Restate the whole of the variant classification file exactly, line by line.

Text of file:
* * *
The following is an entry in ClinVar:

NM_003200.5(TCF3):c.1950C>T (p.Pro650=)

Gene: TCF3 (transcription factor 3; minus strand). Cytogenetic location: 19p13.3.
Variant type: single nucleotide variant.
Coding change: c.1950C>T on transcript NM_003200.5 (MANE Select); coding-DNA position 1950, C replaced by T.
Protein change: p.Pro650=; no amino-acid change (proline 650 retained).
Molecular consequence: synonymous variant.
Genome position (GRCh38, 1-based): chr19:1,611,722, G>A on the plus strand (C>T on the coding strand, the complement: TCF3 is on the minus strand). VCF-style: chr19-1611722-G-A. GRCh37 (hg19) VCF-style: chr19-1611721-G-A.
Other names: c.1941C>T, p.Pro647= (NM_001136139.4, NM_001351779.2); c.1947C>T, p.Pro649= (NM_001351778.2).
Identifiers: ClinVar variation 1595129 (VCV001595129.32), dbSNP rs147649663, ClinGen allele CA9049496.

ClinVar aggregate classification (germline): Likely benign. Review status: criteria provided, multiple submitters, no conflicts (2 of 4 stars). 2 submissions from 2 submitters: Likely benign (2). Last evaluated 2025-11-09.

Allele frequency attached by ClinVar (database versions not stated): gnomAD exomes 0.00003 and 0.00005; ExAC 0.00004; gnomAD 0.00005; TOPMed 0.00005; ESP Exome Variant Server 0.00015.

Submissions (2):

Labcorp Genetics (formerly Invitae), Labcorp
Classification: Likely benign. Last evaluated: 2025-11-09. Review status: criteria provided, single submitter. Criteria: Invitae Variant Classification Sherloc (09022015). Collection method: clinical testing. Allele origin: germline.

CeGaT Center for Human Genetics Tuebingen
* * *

The following is an entry in ClinVar:

NM_003200.5(TCF3):c.1950C>T (p.Pro650=)

Gene: TCF3 (transcription factor 3; minus strand). Cytogenetic location: 19p13.3.
Variant type: single nucleotide variant.
Coding change: c.1950C>T on transcript NM_003200.5 (MANE Select); coding-DNA position 1950, C replaced by T.
Protein change: p.Pro650=; no amino-acid change (proline 650 retained).
Molecular consequence: synonymous variant.
Genome position (GRCh38, 1-based): chr19:1,611,722, G>A on the plus strand (C>T on the coding strand, the complement: TCF3 is on the minus strand). VCF-style: chr19-1611722-G-A. GRCh37 (hg19) VCF-style: chr19-1611721-G-A.
Other names: c.1941C>T, p.Pro647= (NM_001136139.4, NM_001351779.2); c.1947C>T, p.Pro649= (NM_001351778.2).
Identifiers: ClinVar variation 1595129 (VCV001595129.32), dbSNP rs147649663, ClinGen allele CA9049496.

ClinVar aggregate classification (germline): Likely benign. Review status: criteria provided, multiple submitters, no conflicts (2 of 4 stars). 2 submissions from 2 submitters: Likely benign (2). Last evaluated 2025-11-09.

Allele frequency attached by ClinVar (database versions not stated): gnomAD exomes 0.00003 and 0.00005; ExAC 0.00004; gnomAD 0.00005; TOPMed 0.00005; ESP Exome Variant Server 0.00015.

Submissions (2):

Labcorp Genetics (formerly Invitae), Labcorp
Classification: Likely benign. Last evaluated: 2025-11-09. Review status: criteria provided, single submitter. Criteria: Invitae Variant Classification Sherloc (09022015). Collection method: clinical testing. Allele origin: germline.

CeGaT Center for Human Genetics Tuebingen